|Publication number||US4941453 A|
|Application number||US 06/822,960|
|Publication date||Jul 17, 1990|
|Filing date||Jan 28, 1986|
|Priority date||Apr 26, 1982|
|Also published as||EP0092784A2, EP0092784A3, US4934997|
|Publication number||06822960, 822960, US 4941453 A, US 4941453A, US-A-4941453, US4941453 A, US4941453A|
|Inventors||Pauline V. Shakas, John S. Woodward|
|Original Assignee||Shakas Pauline V, Woodward John S|
|Export Citation||BiBTeX, EndNote, RefMan|
|Patent Citations (14), Referenced by (27), Classifications (9), Legal Events (5)|
|External Links: USPTO, USPTO Assignment, Espacenet|
This is a continuation of application Ser. No. 614,717, filed 29 May 1984, which is a continuation of application Ser. No. 371,990, filed 26 April 1982, both now abandoned.
1. Field of the Invention
This invention concerns an infant transitional sensory system, one designed to expedite a smooth transition by an infant from the womb to full awareness of the physical world. While it may seem to be deceptively simple, consisting as it does of a hammock-like sheet and a sonic device on that sheet for generating heart beat-like sounds and vibrations, the transitional sensory system addresses basic problems of infant care and offers major advances in such care.
2. Description of the Prior Art
In recent years various psychological studies have shown that the environment and treatment of an infant in the days and months following birth can and do have a major psychological effect in later years of life. In the womb, a fetus has an intimate symbiotic relationship with the mother; it gradually becomes increasingly aware of various sensory stimuli as it develops, but particularly of sounds, touches, movements and its enveloping space. This enriched environment in the womb provides and offers the fetus both a feeling of security and considerable tactile kinesthetic stimulation.
At birth, the rich intrauterine environment is suddenly replaced with a whole new world of sensations. The gamut of stimuli given the fetus before birth suddenly stops. Recent investigations indicate that kinesthetic stimuli such as touching, movement and definition of space, stimuli provided by rocking and cuddling, result in impulses in the infant's nervous system that are directed to the cerebellum to stimulate its development, a process that goes on for at least the first two years of a child's life. Since the cerebellum is the only part of the brain in which brain cell multiplication continues long after birth, this cerebullar stimulation well may be of unique importance. It has been suggested that such stimulation leads to smoothly coordinated muscular efforts in the adult; a ballet dancer represents a high state of cerebullar functioning in which thousands of muscles are controlled with exquisite precision. Kinesthetic stimulation of the infant therefore well may be of primary importance, yet modern baby care practices often prevent just such stimulation. Indeed, many of the products available to parents today are designated to free parents from activities which would provide kinesthetic stimulation for the infant.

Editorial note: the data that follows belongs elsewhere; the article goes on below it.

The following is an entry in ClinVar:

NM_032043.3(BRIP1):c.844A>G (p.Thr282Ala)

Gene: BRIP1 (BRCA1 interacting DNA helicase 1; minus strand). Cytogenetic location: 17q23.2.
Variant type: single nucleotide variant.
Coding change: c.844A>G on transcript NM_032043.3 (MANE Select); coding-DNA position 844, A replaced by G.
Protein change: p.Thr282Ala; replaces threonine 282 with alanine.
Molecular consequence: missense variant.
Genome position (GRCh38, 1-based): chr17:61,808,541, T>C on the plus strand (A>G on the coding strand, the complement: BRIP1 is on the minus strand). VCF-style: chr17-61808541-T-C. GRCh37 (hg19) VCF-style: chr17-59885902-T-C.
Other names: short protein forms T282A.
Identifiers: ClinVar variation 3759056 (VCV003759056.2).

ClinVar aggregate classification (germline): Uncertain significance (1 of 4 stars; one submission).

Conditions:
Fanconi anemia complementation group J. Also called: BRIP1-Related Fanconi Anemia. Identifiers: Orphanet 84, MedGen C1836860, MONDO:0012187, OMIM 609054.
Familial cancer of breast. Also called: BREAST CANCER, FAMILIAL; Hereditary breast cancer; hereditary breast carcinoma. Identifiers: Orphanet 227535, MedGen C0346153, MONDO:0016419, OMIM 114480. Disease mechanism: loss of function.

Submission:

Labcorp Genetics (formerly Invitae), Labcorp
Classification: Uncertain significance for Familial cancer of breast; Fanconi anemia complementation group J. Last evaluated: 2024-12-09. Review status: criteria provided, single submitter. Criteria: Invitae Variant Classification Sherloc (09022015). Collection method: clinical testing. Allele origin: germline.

The development of the human infant has been described as consisting of two distinct stages of gestation, the first being the nine month period inside the womb, called uterogestation, and the second being the first nine months outside the womb, called exterogestation. During exterogestation infants progress to the point at which they can crawl on all fours. During both stages, stimulation of the infant's primary sensory systems appears to be of great importance; the kinesthetic stimuli provided an infant during exterogestation--the sights, sounds, smells, tastes and warm feelings that comprise the enfolding love that ought to be the birthright of every child--now appears to be of basic importance in the development of a normal, well adjusted human being. To give a few examples, tactile stimulation appears to initiate all innate infant reflexes. Touch is the infant's number one teacher. Not only does it help the infant develop emotional security but actually it appears to also assist the body in development of the brain and nervous system. For this reason, holding the infant, messaging the infant, and providing the infant with different textures to touch are important. Tactile stimulation also seems to have a calming effect on the infant and to assist the infant in organizing its sensory systems, called sensory integration. As another example, handling the infant and providing it with the sensation of movement seems to be vital to the infant's growth, both social, emotional and intellectual. Stimulating the infant's movement sensory system, called the vestibular sensory system, provides the infant with joy and pleasure. Hugging and cuddling the infant develops its emotional security. It also appears to stimulate the thymus gland, a major determinant of the infant's growth and immune systems. Providing the infant with an environment which resists, but yields, to its movement allows the infant to stretch and exercise both its muscular and skeletal systems.